Since Scott Pruitt has taken the reigns of the Environmental Protection Agency, the agency has rolled back regulations, scrubbed information on global warming from its website and dismissed members of a key science advisory board. But that isn’t enough for some climate change skeptics and fossil fuel advocates, who would like to see the EPA rescind its entire rationale for battling global warming.
Now, the Texas Public Policy Foundation, a conservative Austin-based think tank, is petitioning the EPA to do just that.
The rationale is called the Greenhouse Gas Endangerment Finding. It’s the EPA's 2009 determination that the agency is legally required to regulate emissions that cause global warming. Getting rid of the finding has been a holy grail for groups opposed to climate regulation. But Pruitt has said he’s not going to overturn it.
The Texas Public Policy Foundation's petition doesn’t challenge the science, but the process that led to the finding.
“We’ve got to have respect for the rule of law. And there are certain steps that federal agencies are required to follow when adopting regulations that are going to carry the force of law,” said Robert Henneke, the foundation’s general counsel.
The petition says the EPA didn’t go through the right scientific review procedure before it issued the finding. The EPA has 180 days to reply to the petition or face a lawsuit from TPPF.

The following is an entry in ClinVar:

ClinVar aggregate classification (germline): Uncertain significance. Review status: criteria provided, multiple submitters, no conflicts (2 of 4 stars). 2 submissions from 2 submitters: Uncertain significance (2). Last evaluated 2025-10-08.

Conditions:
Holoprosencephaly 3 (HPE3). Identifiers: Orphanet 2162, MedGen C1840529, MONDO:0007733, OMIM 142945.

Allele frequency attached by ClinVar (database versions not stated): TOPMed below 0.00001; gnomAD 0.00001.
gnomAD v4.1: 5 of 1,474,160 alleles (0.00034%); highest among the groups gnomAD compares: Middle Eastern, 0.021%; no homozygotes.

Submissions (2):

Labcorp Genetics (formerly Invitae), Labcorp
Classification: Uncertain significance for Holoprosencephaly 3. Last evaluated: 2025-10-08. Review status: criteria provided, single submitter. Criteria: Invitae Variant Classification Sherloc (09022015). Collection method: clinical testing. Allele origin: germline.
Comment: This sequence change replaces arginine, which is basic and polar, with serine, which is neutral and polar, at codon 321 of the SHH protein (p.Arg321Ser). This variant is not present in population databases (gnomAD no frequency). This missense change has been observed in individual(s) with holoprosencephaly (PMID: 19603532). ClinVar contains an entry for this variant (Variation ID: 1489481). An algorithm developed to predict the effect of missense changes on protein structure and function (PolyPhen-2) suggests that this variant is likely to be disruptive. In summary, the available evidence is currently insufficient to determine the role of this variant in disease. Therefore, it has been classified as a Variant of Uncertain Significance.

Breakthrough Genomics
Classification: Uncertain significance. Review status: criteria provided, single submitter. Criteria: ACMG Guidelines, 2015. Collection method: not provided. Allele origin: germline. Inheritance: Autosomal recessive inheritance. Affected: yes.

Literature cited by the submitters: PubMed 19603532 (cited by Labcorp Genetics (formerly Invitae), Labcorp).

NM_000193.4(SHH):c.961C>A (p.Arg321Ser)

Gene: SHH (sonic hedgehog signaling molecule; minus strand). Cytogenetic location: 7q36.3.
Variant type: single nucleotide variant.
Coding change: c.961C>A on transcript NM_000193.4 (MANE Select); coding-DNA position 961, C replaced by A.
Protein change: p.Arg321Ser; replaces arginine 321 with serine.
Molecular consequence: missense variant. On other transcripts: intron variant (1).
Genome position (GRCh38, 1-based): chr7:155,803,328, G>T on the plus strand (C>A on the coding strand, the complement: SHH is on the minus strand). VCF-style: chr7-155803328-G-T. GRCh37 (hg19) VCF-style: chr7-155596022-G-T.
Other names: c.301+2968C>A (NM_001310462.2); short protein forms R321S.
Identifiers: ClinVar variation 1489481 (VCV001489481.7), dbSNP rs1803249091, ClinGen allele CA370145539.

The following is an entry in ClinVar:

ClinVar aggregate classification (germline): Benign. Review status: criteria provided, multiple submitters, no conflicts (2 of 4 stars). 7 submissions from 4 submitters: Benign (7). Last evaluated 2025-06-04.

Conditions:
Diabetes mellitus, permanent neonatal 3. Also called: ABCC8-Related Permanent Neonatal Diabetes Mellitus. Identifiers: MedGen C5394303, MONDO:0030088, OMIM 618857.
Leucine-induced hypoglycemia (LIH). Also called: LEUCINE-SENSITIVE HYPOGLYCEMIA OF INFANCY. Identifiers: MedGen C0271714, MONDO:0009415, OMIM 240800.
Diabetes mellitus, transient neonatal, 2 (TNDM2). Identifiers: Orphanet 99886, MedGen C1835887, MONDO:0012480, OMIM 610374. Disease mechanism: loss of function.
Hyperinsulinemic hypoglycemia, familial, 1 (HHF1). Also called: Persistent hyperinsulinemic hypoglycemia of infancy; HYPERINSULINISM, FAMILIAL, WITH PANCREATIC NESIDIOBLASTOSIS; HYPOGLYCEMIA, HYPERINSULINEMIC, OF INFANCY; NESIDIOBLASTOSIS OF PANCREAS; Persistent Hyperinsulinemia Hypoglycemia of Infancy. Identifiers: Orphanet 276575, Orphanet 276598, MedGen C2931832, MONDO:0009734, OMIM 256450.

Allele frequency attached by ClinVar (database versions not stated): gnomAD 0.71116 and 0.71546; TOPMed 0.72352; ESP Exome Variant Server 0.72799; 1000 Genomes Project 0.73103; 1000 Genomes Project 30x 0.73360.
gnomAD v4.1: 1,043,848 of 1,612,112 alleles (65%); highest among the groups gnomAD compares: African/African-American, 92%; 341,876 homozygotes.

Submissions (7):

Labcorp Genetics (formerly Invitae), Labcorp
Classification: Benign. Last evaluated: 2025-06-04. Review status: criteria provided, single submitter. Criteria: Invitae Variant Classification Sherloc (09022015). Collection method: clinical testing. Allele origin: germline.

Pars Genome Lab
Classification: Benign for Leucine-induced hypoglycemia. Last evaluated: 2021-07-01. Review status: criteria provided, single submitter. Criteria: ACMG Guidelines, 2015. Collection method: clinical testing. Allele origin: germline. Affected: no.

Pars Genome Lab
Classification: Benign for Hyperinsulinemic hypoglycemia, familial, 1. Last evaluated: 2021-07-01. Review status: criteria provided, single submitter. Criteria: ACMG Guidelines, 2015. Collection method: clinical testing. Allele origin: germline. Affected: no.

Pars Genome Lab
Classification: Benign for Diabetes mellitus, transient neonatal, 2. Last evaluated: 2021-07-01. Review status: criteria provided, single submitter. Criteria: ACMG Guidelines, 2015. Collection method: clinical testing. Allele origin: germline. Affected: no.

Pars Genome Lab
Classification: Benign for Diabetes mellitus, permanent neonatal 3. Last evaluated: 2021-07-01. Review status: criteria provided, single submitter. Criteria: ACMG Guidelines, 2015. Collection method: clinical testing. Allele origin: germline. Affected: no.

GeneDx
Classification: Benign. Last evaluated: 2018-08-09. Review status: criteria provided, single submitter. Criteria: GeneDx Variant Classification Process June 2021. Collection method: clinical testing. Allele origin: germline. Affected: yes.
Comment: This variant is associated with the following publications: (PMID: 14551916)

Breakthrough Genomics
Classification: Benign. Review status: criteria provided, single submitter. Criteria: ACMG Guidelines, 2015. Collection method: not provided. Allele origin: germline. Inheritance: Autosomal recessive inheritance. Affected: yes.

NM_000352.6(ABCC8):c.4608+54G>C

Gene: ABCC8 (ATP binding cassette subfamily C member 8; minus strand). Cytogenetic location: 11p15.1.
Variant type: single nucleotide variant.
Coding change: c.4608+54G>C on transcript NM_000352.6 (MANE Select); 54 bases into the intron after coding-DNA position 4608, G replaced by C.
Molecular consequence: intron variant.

So, how serious a challenge is this to climate regulation?
“Well, the petition relies on an argument that both EPA and the D.C. Circuit considered and rejected, and that the Supreme Court declined to even look at," said Joanne Spalding, chief climate counsel at the Sierra Club. "So that tells you something about the validity of the argument."
She said she sees the petition more as a way of applying public pressure than a winning legal strategy. But that doesn’t mean the EPA won’t take the opportunity to review the endangerment finding.
“If you were to reopen the endangerment finding, it does create the possibility that the agency might reach a different conclusion,” said Tracy Hester, who teaches environmental law at the University of Houston. “But that would trigger undoubtedly some very vicious litigation over a long period of time.”
He said it would also bring a fresh review of the science linking emissions to climate change, science that has become only more convincing in the years since the original finding was issued.